Cablegate: How Free Is the Press in Ecuador?

Published: Wed 13 Oct 2004 05:05 PM
This record is a partial extract of the original cable. The full text of the original cable is not available.
E.O. 12958: N/A
REF: 03 Quito 3782
1. Summary. Continuing a longstanding battle with the
press (Reftel), President Gutirrez recently called for a
judicial investigation of a prominent radio director for
possible seditious remarks in suggesting the president had
received campaign contributions from Colombia's FARC in the
2000 presidential campaign. The media cried foul, and
charged the president with yet another attempt to stifle
free speech. At the same time, a recent battle between two
national television channels demonstrates the chilling
impact on freedom of expression of business and private
interests on the media. Although the media has covered this
media controversy in-depth, its consequences have received
little scrutiny or analysis. End Summary.
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Gutierrez picks yet another fight with the press
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2. During his presidency, President Gutirrez has picked
several fights with the media. Last year, exasperated over
negative coverage, he considered proposing a gag law to
suppress articles he considered biased against him. He also
threatened to sue leading daily "El Comercio" for alleging
that he had received campaign contributions from a former
provincial governor under arrest for drug trafficking. In
all cases, after riling the press and causing a firestorm
among media analysts, he has backed down.
3. Last month, at the presentation to the media of his new
Secretary of Communications and Spokesperson, Ivan Oa (the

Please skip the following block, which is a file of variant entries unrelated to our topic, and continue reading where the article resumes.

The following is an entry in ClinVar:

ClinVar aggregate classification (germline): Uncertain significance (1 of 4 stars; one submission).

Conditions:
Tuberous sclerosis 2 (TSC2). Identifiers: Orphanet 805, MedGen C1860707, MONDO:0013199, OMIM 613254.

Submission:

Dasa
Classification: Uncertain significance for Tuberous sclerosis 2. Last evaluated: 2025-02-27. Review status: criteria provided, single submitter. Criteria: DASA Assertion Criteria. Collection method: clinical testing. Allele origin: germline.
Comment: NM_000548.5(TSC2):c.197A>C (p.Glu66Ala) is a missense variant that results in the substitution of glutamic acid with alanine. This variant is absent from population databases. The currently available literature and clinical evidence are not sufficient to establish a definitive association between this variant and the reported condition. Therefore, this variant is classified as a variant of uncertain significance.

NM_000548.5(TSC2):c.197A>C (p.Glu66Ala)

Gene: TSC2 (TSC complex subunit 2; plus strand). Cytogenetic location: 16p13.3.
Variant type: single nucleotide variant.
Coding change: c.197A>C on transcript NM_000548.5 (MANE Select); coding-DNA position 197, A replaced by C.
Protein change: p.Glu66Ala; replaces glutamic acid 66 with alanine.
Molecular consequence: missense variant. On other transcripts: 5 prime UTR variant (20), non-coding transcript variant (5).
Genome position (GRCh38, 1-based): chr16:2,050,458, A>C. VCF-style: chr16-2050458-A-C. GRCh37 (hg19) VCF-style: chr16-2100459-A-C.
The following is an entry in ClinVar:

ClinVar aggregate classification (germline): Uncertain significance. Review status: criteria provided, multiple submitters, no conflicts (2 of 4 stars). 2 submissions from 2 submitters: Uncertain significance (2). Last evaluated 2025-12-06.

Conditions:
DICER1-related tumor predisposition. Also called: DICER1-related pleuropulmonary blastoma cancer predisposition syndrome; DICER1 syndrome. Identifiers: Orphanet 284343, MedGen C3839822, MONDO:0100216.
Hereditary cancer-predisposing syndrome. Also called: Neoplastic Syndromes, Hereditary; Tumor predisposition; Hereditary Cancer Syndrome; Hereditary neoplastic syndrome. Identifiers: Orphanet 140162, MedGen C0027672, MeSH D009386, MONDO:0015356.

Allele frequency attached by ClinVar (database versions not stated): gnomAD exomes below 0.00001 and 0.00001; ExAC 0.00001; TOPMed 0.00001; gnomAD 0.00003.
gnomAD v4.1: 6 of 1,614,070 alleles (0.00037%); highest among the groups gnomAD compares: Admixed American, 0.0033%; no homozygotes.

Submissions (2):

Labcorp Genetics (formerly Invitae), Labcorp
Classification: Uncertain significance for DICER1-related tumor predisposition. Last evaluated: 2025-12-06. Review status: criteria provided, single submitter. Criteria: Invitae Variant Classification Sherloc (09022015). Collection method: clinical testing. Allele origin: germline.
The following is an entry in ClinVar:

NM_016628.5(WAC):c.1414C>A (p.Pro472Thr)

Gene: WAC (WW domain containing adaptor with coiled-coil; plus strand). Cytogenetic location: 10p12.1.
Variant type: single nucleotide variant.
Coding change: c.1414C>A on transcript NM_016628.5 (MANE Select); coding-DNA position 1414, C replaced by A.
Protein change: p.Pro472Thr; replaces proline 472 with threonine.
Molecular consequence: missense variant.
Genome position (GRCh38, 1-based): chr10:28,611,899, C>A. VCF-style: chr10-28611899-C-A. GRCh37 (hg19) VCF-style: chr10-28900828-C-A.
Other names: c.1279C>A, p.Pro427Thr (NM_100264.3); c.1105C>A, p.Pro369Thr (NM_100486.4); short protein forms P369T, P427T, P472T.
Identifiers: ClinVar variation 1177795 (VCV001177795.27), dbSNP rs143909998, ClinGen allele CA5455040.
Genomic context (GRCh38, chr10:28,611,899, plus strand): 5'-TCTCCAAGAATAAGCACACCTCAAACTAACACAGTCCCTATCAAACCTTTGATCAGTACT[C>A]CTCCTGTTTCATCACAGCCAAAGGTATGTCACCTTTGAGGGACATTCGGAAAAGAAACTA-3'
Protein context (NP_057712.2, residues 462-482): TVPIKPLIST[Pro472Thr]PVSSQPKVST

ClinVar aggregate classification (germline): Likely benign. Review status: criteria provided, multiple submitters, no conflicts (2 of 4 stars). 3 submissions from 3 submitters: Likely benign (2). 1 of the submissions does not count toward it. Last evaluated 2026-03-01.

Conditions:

fourth person in the 22 months of the Gutierrez
Administration to hold this position), President Gutirrez
singled out a number of media, including leading newspapers
"El Universo" and "El Comercio", major television channels
"Ecuavisa" and "Teleamazonas" and the Director of "Radio
Vision" Diego Oquendo for telling "half-truths". After a
predictable outcry from the media, which accused the
administration of once again attempting to stifle freedom of
press, Oa appeared on Oquendo's morning interview program,
denied that the Administration had proposed legal action
against any media outlet, and said that the only intent was
to initiate a discussion of ways to eliminate rumors that
harm the successful governance of the country.
4. Shortly after Oa's conciliatory appearance with Oquendo
on "Radio Vision", President Gutirrez sent a letter to the
Quito provincial prosecutor requesting an investigation of
Oquendo for what he characterized as possibly criminal
remarks against national security made in an interview with
an ex-minister close to Gutirrez. In the interview,
Oquendo stated he had information from reliable, highly
placed sources that Colombia's FARC had contributed to
Gutirrez's 2000 presidential campaign and asked if this
were true. (The ex-minister responded in the negative.) In
the wake of Gutirrez's request for an investigation,
Oquendo, a longtime critic of Gutierrez, has used his
morning radio program as a bully pulpit to lash out against
the Administration and its "campaign against the press".
The media, which, in general, has no great affection for the
president, has rallied behind Oquendo. The president,
through Oa, has unsuccessfully tried to calm the debate by
claiming he was not accusing Oquendo of a crime, but was
merely asking the prosecutor to determine the facts.
Pressures from the private sector
5. In September, Teleamazonas, one of four major national
channels in Ecuador, began a series of programs on the bank